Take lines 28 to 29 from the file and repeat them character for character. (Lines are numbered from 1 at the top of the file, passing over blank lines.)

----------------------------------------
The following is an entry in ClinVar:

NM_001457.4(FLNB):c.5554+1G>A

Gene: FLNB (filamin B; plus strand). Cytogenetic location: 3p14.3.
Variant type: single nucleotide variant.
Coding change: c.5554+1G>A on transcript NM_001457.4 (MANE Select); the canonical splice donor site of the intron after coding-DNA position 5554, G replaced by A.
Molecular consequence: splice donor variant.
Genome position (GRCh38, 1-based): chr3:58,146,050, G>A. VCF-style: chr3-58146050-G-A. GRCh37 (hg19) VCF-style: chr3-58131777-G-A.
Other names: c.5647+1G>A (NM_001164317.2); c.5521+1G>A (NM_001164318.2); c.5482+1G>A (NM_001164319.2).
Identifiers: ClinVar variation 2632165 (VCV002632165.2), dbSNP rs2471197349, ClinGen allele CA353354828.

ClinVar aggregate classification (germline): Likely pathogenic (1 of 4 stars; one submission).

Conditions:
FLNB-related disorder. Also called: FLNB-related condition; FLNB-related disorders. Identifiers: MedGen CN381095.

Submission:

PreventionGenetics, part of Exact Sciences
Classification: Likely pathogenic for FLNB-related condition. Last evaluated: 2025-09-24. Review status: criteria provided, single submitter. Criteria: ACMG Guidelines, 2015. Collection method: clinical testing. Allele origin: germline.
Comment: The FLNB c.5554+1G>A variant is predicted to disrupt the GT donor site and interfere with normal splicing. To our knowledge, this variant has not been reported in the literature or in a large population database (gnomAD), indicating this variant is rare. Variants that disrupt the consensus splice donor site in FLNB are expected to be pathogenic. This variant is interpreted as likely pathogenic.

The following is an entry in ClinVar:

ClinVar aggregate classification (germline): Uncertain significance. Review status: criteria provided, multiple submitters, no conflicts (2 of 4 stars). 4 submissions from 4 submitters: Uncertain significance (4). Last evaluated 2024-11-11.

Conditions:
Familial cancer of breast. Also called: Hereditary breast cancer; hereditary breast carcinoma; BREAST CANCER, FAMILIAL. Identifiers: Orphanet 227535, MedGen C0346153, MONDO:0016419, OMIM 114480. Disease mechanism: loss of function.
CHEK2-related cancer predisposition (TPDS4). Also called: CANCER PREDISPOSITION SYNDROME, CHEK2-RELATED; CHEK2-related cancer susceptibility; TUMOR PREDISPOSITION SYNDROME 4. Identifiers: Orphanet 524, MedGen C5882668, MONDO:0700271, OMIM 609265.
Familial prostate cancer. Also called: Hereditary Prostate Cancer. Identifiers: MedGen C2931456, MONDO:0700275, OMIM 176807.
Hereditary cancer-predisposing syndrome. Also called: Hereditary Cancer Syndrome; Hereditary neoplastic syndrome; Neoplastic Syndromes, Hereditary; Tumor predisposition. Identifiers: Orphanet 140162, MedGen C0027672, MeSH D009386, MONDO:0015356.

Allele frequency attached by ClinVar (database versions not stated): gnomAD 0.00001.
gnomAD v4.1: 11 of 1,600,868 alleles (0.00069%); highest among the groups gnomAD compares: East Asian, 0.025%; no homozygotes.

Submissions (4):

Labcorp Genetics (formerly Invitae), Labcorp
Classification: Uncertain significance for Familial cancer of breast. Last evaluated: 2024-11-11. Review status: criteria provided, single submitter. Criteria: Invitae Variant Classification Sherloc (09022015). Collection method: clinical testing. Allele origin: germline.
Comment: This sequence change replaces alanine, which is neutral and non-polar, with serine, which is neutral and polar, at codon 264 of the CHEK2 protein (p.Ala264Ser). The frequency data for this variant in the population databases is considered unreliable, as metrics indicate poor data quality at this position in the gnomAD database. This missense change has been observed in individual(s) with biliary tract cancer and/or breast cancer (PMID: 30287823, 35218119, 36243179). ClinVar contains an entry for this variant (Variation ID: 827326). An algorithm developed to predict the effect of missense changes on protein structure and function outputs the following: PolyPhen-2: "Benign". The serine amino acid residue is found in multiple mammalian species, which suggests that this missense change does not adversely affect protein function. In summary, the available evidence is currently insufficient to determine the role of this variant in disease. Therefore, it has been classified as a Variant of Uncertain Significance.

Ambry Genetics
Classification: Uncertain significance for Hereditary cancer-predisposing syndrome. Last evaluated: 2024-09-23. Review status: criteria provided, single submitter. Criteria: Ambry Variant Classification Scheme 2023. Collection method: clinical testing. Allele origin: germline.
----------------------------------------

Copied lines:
Classification: Uncertain significance for Familial cancer of breast. Last evaluated: 2024-11-11. Review status: criteria provided, single submitter. Criteria: Invitae Variant Classification Sherloc (09022015). Collection method: clinical testing. Allele origin: germline.
Comment: This sequence change replaces alanine, which is neutral and non-polar, with serine, which is neutral and polar, at codon 264 of the CHEK2 protein (p.Ala264Ser). The frequency data for this variant in the population databases is considered unreliable, as metrics indicate poor data quality at this position in the gnomAD database. This missense change has been observed in individual(s) with biliary tract cancer and/or breast cancer (PMID: 30287823, 35218119, 36243179). ClinVar contains an entry for this variant (Variation ID: 827326). An algorithm developed to predict the effect of missense changes on protein structure and function outputs the following: PolyPhen-2: "Benign". The serine amino acid residue is found in multiple mammalian species, which suggests that this missense change does not adversely affect protein function. In summary, the available evidence is currently insufficient to determine the role of this variant in disease. Therefore, it has been classified as a Variant of Uncertain Significance.